To strike or not to strike, that is the question we have all asked ourselves over the last few months. To walk away from our patients, albeit to leave them in the care of some of the most qualified doctors in the world, is an incredibly difficult and tormenting decision. The contractual intricacies are complex. The reason why the message from doctors about why this contract is unfair and unsafe has sometimes felt jumbled is because for each of us a particular point of this contract is most important. The list is long: it openly discriminates against women, penalises trainees switching specialty or doing research, extends the week meaning what little social life we have will further be destroyed, pay will be as little as £1.50 to be on call out of hours, we will have shorter breaks and longer days, and there are practical implications for rota design and complex supplements for out of hours work. These are all valid reasons to throw this out.
For me, the clause stating that the government is free to change any term or condition at any point thus allowing them free rein to change any previously negotiated point, is the metaphorical straw. In such a heated debate, why would they pour fuel on the fire like this?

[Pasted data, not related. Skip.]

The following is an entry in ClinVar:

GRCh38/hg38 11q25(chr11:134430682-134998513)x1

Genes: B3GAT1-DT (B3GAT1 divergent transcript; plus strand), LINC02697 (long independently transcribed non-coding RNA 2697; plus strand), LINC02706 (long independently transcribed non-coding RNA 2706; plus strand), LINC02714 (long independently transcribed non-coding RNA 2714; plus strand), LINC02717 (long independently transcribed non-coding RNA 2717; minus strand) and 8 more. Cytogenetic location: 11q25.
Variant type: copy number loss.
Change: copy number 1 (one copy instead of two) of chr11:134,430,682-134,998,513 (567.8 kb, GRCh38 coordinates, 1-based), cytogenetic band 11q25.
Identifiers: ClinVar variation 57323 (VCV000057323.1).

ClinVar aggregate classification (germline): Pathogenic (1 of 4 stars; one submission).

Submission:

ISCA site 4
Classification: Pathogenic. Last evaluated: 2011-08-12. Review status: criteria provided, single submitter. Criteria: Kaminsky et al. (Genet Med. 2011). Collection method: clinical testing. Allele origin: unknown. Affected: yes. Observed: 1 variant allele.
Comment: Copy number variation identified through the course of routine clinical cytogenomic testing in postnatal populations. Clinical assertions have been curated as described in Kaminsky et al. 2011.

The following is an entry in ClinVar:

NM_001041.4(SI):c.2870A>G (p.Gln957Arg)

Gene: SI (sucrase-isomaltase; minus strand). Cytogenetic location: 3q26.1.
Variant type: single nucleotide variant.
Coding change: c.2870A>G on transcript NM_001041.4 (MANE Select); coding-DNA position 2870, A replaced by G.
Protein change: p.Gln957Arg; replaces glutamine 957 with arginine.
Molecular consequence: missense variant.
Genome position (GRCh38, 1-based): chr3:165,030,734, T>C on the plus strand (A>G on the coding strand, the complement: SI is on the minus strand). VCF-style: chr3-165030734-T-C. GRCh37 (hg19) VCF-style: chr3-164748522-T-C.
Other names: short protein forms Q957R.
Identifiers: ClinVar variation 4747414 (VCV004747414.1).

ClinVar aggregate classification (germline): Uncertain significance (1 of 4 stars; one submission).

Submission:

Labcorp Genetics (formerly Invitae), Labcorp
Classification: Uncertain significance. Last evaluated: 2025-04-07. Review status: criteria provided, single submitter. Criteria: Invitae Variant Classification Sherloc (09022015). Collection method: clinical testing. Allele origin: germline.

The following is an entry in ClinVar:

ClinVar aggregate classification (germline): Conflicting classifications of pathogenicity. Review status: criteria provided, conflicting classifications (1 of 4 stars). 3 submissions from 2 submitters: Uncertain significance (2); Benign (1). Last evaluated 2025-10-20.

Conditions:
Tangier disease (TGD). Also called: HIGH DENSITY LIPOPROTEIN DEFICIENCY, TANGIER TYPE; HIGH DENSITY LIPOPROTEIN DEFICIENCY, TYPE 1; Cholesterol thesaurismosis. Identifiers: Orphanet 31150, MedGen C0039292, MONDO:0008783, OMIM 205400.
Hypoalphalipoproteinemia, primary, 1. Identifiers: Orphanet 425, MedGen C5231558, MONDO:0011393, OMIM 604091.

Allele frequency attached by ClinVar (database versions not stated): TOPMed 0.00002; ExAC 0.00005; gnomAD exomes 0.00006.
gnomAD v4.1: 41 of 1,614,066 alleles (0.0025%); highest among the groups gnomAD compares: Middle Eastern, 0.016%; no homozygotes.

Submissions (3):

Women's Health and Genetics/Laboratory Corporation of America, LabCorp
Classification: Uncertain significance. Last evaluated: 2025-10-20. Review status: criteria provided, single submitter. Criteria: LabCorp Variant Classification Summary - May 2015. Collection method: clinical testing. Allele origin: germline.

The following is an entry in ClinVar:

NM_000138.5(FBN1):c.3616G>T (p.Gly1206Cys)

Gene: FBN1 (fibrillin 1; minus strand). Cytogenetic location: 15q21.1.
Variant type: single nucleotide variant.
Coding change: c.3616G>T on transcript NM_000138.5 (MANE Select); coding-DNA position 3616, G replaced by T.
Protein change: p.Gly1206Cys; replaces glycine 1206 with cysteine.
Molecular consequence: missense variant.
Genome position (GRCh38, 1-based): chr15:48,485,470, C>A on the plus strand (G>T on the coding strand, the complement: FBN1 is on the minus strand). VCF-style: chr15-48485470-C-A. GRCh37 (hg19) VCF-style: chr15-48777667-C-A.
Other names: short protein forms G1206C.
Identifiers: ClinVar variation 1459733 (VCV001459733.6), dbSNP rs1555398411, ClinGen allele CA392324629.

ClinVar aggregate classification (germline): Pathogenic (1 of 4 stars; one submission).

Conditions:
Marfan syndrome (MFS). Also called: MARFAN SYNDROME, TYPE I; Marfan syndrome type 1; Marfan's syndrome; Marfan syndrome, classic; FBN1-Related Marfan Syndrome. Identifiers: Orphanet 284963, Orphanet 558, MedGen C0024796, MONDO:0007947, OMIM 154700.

Under the new contract, as an ST3 cardiothoracic trainee next year, I’ll get a huge pay rise. In fact, with the new contract the 20 or so extra hours I work each week will theoretically be paid. I might even be able to afford a house. However this is not about pay, Saturday or otherwise. Despite what the politicians say.
I think I’m a reasonable person and I think nearly every doctor I know is too. We just want a sensible discussion and a sensible contract that will improve things. The language used throughout this debate by Mr Hunt has also been almost deliberately inflammatory—militants, nuclear options, and the like. Mr Hunt’s stubbornness and unwillingness to listen to the overwhelming opinion that not just imposition, but the contract itself, is terrible, is trumped only by his misunderstanding of the research and his willingness to throw his weight around and impose his views on others.
The reason I’m striking is therefore very simple. These proposed changes are untested, unfunded, and unmodelled, and in my opinion incredibly harmful to the care that we will be able to provide patients in years to come. Being a multi-millionaire, Jeremy Hunt won’t have to live with the consequences if he’s wrong. Our country and my colleagues will. It’s simple, lift imposition and they’ll be no more strikes.